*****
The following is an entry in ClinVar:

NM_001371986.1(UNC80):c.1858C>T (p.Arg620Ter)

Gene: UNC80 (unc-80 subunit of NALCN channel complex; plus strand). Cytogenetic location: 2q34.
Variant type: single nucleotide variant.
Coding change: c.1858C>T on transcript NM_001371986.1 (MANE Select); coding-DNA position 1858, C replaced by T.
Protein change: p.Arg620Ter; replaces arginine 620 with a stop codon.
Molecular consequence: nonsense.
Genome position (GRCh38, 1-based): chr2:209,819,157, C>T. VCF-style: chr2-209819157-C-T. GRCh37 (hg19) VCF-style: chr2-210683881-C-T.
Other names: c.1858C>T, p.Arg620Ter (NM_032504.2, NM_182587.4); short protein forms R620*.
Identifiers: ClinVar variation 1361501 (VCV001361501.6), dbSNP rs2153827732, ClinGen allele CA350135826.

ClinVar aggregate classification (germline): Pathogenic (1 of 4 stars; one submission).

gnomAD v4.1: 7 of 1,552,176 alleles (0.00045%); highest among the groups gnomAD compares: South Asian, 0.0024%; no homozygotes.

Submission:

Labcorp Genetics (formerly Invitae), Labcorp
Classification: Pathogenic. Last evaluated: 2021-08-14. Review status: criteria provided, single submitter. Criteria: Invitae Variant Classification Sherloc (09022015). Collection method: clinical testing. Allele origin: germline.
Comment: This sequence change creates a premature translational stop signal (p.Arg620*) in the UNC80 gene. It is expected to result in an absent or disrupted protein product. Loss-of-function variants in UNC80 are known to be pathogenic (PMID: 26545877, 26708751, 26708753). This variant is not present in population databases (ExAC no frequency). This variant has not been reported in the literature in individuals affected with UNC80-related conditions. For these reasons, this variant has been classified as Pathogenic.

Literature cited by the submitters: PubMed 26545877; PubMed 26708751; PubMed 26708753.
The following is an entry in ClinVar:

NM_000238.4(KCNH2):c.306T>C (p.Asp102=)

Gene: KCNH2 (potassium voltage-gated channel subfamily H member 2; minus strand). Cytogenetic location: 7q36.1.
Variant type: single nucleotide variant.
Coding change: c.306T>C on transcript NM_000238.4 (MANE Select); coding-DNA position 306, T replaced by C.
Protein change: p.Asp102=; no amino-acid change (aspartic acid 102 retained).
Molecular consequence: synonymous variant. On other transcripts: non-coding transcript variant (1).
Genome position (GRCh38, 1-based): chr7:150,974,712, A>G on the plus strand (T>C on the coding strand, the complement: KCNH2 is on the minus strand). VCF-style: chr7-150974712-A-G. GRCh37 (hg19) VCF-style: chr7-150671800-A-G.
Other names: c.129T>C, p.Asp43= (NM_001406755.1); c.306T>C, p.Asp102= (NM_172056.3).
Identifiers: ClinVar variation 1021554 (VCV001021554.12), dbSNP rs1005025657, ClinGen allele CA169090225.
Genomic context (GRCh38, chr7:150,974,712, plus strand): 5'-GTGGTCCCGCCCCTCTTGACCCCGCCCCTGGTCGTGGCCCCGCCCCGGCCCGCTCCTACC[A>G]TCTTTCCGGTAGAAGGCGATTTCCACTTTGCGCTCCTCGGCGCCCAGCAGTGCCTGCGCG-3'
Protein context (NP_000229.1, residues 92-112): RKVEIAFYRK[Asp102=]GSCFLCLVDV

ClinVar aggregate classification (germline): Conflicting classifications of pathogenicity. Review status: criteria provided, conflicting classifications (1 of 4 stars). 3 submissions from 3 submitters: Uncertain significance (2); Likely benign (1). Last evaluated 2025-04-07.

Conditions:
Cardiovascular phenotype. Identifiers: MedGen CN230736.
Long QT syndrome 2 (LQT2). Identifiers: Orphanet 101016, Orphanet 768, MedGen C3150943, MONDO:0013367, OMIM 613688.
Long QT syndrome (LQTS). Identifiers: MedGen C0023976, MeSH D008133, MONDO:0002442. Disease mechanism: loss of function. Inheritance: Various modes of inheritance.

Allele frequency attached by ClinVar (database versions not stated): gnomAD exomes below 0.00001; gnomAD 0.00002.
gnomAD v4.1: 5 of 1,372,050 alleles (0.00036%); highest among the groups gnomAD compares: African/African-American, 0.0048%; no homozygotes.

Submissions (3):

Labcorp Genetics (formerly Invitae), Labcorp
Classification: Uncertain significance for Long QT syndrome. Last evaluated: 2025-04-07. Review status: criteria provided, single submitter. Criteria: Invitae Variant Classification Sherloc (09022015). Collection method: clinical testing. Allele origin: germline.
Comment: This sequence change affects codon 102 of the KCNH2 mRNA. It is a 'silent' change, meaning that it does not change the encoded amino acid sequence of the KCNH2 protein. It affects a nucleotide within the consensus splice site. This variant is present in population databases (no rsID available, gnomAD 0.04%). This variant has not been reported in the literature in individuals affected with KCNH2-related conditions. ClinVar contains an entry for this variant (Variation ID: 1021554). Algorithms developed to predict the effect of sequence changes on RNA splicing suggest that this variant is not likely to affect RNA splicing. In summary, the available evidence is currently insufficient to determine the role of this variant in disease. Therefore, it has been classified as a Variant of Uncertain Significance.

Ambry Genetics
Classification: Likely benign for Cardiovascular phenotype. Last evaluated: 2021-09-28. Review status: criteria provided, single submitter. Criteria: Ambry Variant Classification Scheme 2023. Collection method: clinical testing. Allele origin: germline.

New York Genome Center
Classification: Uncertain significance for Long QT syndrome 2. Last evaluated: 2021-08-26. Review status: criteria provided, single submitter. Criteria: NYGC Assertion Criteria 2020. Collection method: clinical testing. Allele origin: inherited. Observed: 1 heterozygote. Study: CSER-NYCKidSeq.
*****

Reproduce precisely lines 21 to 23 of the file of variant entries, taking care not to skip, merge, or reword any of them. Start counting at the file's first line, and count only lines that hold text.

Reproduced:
Variant type: single nucleotide variant.
Coding change: c.306T>C on transcript NM_000238.4 (MANE Select); coding-DNA position 306, T replaced by C.
Protein change: p.Asp102=; no amino-acid change (aspartic acid 102 retained).